The UK hospitality and leisure industry is more receptive to taking on ex-public sector workers than other industries, according to the Barclays Job Creation Survey 2012.
Barclays questioned 670 executives of UK businesses of all sizes across different industries into their attitudes to job creation and their confidence in the economy.
The independent research revealed that more than half (51%) of hospitality and leisure businesses would consider employing ex-public sector workers that had lost their positions through Government spending cuts. This contrasts with just 36% of all businesses surveyed.
The industry was divided around how suitable public sector workers would be to take on roles in the private sector. Half of all hospitality and leisure businesses stated that ex-public sector workers are 'very' or 'quite' well equipped to take on roles in their organisation, 43% stated that they are 'not very well equipped'. This compares with a third of all businesses which believe that public sector workers will be 'quite well equipped', another third which believe that those from the public sector are 'not very well equipped', and a further 18% which feel those coming from the public sector will not be equipped to take on roles in their organisation at all.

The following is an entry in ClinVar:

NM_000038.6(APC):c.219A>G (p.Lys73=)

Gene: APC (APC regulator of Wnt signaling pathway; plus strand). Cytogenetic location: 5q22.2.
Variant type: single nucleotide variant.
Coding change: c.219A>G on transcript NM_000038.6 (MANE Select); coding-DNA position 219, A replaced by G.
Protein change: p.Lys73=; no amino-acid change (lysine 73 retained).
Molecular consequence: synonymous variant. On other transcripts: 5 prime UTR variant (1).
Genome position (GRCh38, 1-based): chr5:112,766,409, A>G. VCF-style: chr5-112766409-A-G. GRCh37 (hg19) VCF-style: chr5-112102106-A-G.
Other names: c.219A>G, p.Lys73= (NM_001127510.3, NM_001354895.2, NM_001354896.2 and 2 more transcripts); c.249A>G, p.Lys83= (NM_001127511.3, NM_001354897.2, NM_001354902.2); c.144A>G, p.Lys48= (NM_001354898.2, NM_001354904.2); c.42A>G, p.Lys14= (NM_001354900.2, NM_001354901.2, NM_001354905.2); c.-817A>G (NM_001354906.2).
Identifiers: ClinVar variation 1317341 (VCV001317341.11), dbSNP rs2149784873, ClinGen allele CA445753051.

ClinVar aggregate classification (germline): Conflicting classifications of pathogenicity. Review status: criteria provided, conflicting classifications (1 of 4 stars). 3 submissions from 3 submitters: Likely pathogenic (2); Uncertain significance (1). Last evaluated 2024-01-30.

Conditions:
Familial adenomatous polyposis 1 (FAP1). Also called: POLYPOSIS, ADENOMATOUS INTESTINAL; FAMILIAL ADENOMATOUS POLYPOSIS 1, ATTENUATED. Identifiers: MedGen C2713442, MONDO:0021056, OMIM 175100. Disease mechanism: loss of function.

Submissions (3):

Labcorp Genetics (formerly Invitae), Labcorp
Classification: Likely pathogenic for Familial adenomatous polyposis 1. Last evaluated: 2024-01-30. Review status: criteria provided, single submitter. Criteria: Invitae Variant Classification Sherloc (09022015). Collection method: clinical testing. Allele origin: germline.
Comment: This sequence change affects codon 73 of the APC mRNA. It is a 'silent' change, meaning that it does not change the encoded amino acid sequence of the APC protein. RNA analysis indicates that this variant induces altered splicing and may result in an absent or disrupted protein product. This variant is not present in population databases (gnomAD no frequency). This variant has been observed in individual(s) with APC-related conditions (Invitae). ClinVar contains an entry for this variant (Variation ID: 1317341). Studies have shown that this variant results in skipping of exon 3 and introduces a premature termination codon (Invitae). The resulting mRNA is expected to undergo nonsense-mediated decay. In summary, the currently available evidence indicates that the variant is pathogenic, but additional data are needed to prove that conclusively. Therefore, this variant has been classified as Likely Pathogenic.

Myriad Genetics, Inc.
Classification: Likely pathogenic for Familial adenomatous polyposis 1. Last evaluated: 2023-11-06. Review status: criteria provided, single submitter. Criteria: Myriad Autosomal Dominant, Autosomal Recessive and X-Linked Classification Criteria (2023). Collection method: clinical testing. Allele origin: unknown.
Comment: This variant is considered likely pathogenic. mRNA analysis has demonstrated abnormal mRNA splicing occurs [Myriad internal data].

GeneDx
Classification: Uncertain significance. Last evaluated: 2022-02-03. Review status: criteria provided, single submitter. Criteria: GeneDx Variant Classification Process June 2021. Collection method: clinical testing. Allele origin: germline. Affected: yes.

Commenting on the findings, Mike Saul, head of hospitality and leisure at Barclays, said: "There is clearly still a disconnect between public sector workers and private sector employers, with an element of mistrust of the former by latter. This is something that needs to be challenged directly if we are to have a fluid employment market place that allows people to move between the public and private sector easily, bringing the best of both worlds to their roles."
In a breakdown of total job creation intentions this year, 55% of hospitality and leisure companies said they plan to create jobs over the coming 12 months, down from 57% last year.
Large companies across all industries with a turnover of more than £500m were less confident than last year, with 70% planning to create jobs in 2012 versus 85% in 2011, while small businesses were more confident, with 51% planning to create jobs compared with 41% last year.
Of the hospitality and leisure businesses planning on creating jobs in the next 12 months, 85% plan to create unskilled jobs, 79% plan on creating middle management/skilled labour jobs, and 38% expect to create senior management positions.
When asked whether job creation would generate sales, or sales growth would lead to job creation, more than three-quarters of all businesses surveyed (77%), said growth needs to come first, although hospitality and leisure businesses are now much more likely to prioritise investment in jobs than they did in 2011.
"As an industry which has many SMEs within it, it is good to see smaller companies, in particular, more confident about creating new positions than they were last year," said Saul.
"The leisure industry is a significant contributor to the economy both in terms of jobs and revenue, and the increased confidence around investing in jobs in order to grow sales, rather than waiting for sales to increase before hiring people, is really promising and hopefully a sign of significant investment to come."
By Janet Harmer
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